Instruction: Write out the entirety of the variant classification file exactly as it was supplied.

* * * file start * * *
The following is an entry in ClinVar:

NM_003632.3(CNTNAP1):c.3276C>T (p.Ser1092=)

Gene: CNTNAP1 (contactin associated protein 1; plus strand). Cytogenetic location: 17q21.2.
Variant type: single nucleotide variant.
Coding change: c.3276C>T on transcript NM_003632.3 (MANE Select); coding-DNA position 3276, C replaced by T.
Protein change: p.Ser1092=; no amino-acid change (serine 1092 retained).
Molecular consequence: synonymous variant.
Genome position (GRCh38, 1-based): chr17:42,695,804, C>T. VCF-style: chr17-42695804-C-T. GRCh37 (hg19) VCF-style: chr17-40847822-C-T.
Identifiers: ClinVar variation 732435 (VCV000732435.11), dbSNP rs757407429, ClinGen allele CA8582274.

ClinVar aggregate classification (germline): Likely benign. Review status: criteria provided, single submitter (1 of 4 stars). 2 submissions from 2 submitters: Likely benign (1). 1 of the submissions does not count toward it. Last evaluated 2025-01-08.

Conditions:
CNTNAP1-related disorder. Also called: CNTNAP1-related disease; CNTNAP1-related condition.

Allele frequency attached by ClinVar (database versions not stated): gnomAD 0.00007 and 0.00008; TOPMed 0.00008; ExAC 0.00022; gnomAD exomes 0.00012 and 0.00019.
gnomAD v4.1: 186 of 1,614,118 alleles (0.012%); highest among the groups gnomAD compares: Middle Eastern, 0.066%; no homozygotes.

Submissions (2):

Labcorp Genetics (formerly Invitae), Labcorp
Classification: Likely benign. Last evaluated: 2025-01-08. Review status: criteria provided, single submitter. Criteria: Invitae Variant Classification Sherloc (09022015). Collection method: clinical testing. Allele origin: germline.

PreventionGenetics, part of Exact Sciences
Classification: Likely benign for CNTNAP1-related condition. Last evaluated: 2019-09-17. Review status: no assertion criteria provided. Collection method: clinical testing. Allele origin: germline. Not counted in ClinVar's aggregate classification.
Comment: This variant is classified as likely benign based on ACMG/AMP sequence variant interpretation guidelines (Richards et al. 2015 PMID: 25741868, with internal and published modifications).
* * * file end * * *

The following is an entry in ClinVar:

NM_003632.3(CNTNAP1):c.3276C>T (p.Ser1092=)

Gene: CNTNAP1 (contactin associated protein 1; plus strand). Cytogenetic location: 17q21.2.
Variant type: single nucleotide variant.
Coding change: c.3276C>T on transcript NM_003632.3 (MANE Select); coding-DNA position 3276, C replaced by T.
Protein change: p.Ser1092=; no amino-acid change (serine 1092 retained).
Molecular consequence: synonymous variant.
Genome position (GRCh38, 1-based): chr17:42,695,804, C>T. VCF-style: chr17-42695804-C-T. GRCh37 (hg19) VCF-style: chr17-40847822-C-T.
Identifiers: ClinVar variation 732435 (VCV000732435.11), dbSNP rs757407429, ClinGen allele CA8582274.

ClinVar aggregate classification (germline): Likely benign. Review status: criteria provided, single submitter (1 of 4 stars). 2 submissions from 2 submitters: Likely benign (1). 1 of the submissions does not count toward it. Last evaluated 2025-01-08.

Conditions:
CNTNAP1-related disorder. Also called: CNTNAP1-related disease; CNTNAP1-related condition.

Allele frequency attached by ClinVar (database versions not stated): gnomAD 0.00007 and 0.00008; TOPMed 0.00008; ExAC 0.00022; gnomAD exomes 0.00012 and 0.00019.
gnomAD v4.1: 186 of 1,614,118 alleles (0.012%); highest among the groups gnomAD compares: Middle Eastern, 0.066%; no homozygotes.

Submissions (2):

Labcorp Genetics (formerly Invitae), Labcorp
Classification: Likely benign. Last evaluated: 2025-01-08. Review status: criteria provided, single submitter. Criteria: Invitae Variant Classification Sherloc (09022015). Collection method: clinical testing. Allele origin: germline.

PreventionGenetics, part of Exact Sciences
Classification: Likely benign for CNTNAP1-related condition. Last evaluated: 2019-09-17. Review status: no assertion criteria provided. Collection method: clinical testing. Allele origin: germline. Not counted in ClinVar's aggregate classification.
Comment: This variant is classified as likely benign based on ACMG/AMP sequence variant interpretation guidelines (Richards et al. 2015 PMID: 25741868, with internal and published modifications).